Generation next: How the young are changing Taiwan’s politics | Taiwan News


Taipei, Taiwan – Independent theatre producer Lin Chihyu, 29, originally planned to travel to Vietnam with her maternal grandfather to attend a friend’s wedding ceremony before Taiwan held general elections in January. 

But five days before the poll she changed her mind and decided not to book her flight. 

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“If there’s no Taiwan, I feel it will be very hard to have another place in Asia that has this degree of freedom,” said Lin, who voted for incumbent Tsai Ing-wen of the Democratic Progressive Party (DPP) in the capital Taipei.

“Only Taiwan that allows you to be that free for saying [what you want to say].” 

A democratic political system with a high degree of freedom has fostered a generation of young people increasingly proud of their Taiwanese roots, creating a generational shift that is likely to become an increasing issue in the island’s future politics.

“It is fascinating how Taiwanese who were born even 10 years apart can have such different life experiences,” said Margaret Lewis, an expert on Taiwanese politics and a law professor at Seton Hall University in New Jersey. 

“People my age remember martial law and were old enough to vote in the first direct presidential election [in 1996]. People 10 years younger might have vague memories of authoritarian times, but they came of age in a free and democratic Taiwan,” 44-year-old Lewis added.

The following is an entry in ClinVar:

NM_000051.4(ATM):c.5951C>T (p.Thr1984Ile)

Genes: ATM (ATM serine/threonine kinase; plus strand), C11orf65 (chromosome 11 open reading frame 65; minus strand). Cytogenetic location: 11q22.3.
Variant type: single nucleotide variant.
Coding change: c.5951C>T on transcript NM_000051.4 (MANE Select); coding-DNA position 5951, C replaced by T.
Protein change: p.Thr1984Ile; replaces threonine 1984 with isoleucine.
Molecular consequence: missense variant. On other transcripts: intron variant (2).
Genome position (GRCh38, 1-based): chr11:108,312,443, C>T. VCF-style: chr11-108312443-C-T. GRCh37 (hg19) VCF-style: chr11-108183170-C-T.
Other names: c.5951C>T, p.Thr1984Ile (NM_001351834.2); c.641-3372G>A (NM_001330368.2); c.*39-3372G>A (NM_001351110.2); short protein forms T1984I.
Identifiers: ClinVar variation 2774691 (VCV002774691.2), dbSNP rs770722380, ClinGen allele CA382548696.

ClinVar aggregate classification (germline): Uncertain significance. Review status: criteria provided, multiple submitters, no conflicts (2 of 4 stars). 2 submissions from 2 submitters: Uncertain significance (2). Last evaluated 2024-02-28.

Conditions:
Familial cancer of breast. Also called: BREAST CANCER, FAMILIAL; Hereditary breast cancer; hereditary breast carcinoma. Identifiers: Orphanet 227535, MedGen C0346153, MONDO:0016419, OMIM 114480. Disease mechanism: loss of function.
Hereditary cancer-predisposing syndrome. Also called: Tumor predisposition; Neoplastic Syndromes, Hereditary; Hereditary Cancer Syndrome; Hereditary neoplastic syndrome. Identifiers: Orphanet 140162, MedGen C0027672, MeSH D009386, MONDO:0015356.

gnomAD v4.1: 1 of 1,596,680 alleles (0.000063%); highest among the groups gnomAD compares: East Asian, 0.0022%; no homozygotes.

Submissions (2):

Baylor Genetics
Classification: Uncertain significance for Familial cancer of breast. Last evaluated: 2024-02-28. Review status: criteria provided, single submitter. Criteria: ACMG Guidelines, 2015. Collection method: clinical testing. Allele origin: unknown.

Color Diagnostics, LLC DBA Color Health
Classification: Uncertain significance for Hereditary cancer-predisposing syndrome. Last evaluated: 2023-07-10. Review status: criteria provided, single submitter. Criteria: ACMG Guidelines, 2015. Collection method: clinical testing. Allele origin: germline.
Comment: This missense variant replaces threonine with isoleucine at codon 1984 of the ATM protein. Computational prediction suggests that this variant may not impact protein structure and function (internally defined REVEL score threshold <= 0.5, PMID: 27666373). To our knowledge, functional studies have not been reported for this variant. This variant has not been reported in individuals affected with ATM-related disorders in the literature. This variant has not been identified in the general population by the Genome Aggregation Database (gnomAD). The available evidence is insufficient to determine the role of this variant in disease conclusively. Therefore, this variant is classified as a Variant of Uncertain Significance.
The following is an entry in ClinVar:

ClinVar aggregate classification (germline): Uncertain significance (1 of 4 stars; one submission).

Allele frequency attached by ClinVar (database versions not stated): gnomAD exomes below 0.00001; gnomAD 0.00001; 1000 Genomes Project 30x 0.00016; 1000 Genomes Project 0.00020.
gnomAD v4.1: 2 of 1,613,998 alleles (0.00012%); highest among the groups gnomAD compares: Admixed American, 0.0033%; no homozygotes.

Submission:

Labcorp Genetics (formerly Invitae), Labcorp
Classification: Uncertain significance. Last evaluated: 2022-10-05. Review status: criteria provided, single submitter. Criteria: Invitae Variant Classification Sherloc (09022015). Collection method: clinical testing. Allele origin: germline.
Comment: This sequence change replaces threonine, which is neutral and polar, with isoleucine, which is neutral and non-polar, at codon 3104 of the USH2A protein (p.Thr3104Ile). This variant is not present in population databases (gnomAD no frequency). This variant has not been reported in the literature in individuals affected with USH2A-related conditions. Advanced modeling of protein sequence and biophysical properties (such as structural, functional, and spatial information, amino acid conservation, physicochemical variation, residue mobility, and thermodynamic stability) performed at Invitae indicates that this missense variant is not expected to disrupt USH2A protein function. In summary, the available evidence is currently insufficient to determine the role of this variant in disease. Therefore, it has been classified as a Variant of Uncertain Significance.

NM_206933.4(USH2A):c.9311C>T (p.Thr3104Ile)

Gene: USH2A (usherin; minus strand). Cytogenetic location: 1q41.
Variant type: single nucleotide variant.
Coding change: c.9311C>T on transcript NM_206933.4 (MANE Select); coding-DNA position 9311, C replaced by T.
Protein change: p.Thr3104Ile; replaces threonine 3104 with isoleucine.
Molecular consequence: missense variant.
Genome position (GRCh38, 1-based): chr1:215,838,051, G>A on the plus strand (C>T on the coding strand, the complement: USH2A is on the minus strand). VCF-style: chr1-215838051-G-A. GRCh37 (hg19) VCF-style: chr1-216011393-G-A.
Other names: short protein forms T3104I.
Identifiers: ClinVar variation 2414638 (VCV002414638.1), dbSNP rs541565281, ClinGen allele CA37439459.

In a survey on changes in Taiwanese and Chinese identity among people on the island, National Chengchi University’s Election Study Center found that as of June 2019 about 57 percent of people identified as Taiwanese, while 37 percent said they were both Taiwanese and Chinese. Only 4 percent said they were Chinese while the rest chose not to answer.

Meanwhile, a survey from the Taiwan Foundation for Democracy found 82 percent of respondents aged between 20 and 29 were willing to defend Taiwan if “China uses force against Taiwan for unification”.

The Republic of China (ROC) was originally established in 1912 in mainland China. After being defeated by the communists in the civil war in 1949, however, its nationalist leaders relocated to Taiwan, where they set themselves up in power.

The victorious communist, meanwhile, set up the People’s Republic of China (PRC) and considers Taiwan part of its territory. It has not ruled out the use of force to incorporate it with the mainland. 

Not China

Another young person who backed Tsai was Cathy Chan, a 23-year-old master’s student at the National Taiwan University, who went home to Taoyuan in northern Taiwan so she could vote. 

“When studying in Japan, many people thought that Taiwan was China,” Chan told Al Jazeera, explaining some of the frustration she feels at others’ lack of knowledge about her homeland. 

“I want to confidently tell everyone that I am from Taiwan. And Taiwan is a beautiful democratic, free country.”

Timothy S Rich, an associate professor of political science at the Western Kentucky University (WKU), who has studied Taiwanese electoral politics and public opinion, said younger Taiwanese were “far less likely” to see themselves as Chinese other than in a broad acknowledgement of cultural similarities. 

“They see Taiwan as a sovereign state separate from China,” he added.

Taiwan KMT

Johnny Chiang, centre, was elected the leader of the pro-China KMT earlier this month, He is the youngest person to ever hold the position as the party faces a generational shift that’s changing the face of politics [Ritchie B. Tongo/EPA]